Different Speeches Require Different Types Of Clothes

Not all speeches are the same. In fact, you need to be aware of what type of speech you will be giving and then you need to dress appropriately in order to lend even more power to your speech.

Speaking To Inform

When you are speaking to inform your audience you will be presenting either lots of information or technical concepts in order to make your point. When doing this type of speaking, first impressions are quickly made by your audience when they are trying to determine if they are going to make the effort to listen to what you have to say.

For this type of speech your goal is going to be to establish your credibility in the field in which you are going to be talking about at first glance. You have two things that you want to quickly accomplish: you want your audience to understand that you are an expert in this field, and you want them to accept your credibility for speaking to them. What all this means is that your clothes have to convey a sense of strength, power, and leadership to your audience.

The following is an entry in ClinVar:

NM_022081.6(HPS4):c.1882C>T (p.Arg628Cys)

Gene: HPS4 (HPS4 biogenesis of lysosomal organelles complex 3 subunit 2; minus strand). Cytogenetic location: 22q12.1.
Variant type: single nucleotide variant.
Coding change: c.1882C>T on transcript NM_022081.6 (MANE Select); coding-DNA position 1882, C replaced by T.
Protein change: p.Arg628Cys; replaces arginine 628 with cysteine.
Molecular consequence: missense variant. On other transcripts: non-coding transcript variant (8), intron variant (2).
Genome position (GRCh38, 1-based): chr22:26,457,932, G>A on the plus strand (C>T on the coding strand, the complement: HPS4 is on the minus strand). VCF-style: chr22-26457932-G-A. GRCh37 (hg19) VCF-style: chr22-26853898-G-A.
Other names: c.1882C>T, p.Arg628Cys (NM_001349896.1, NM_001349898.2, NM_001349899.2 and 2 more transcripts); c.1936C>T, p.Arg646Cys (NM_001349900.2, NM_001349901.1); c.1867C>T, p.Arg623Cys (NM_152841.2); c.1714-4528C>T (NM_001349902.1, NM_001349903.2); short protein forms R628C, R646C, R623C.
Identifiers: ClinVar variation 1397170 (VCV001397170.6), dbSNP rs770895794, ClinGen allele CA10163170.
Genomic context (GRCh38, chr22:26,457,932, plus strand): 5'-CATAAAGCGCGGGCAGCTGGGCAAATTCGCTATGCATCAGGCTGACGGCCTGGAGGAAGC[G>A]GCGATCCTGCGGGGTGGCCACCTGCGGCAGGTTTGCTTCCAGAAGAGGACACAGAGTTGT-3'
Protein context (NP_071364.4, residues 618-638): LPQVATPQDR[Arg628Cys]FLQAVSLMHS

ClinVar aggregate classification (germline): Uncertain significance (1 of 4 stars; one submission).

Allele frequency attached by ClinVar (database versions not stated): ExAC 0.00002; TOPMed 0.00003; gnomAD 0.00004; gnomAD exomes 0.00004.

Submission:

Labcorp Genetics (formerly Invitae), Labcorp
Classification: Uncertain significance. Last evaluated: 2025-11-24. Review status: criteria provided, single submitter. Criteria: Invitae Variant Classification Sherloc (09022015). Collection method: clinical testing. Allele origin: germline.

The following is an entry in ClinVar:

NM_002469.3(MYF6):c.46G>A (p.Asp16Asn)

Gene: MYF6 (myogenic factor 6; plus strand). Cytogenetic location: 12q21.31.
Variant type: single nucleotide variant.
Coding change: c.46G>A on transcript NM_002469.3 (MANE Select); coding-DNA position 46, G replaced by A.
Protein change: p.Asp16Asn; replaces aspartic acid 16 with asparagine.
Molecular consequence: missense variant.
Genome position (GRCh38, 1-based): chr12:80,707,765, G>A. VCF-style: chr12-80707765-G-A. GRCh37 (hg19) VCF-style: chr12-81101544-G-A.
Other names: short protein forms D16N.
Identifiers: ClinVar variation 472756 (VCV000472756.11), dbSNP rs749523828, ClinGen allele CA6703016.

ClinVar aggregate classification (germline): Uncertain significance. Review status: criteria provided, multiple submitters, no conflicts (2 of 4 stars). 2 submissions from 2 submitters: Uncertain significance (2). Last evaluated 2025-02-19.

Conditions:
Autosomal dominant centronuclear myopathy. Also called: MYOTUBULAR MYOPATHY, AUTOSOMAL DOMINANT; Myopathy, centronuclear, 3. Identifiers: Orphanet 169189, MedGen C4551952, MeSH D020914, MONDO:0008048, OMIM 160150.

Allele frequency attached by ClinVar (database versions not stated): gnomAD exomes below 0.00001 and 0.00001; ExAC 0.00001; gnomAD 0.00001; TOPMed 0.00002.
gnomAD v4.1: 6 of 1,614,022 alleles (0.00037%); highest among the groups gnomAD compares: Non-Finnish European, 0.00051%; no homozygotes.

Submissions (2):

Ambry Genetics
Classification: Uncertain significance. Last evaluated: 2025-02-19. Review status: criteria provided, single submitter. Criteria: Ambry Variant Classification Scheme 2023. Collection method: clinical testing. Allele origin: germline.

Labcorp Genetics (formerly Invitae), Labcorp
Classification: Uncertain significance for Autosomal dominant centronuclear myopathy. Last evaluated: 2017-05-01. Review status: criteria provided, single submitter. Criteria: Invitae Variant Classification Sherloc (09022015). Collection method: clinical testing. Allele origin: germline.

Speaking To Inspire

Things change when the purpose of your speech is to inspire your audience to take some action. What you are trying to do is to relate a story to your audience in a way that will provide them with a new point-of-view that will cause them to make a change.

For this type of speech, you are not trying to overpower your audience with your credibility. Instead, what you really want to do is to be able to inspire your audience. This means that you want your audience to reach out to you – to accept your ideas as theirs and to then grow because of these ideas.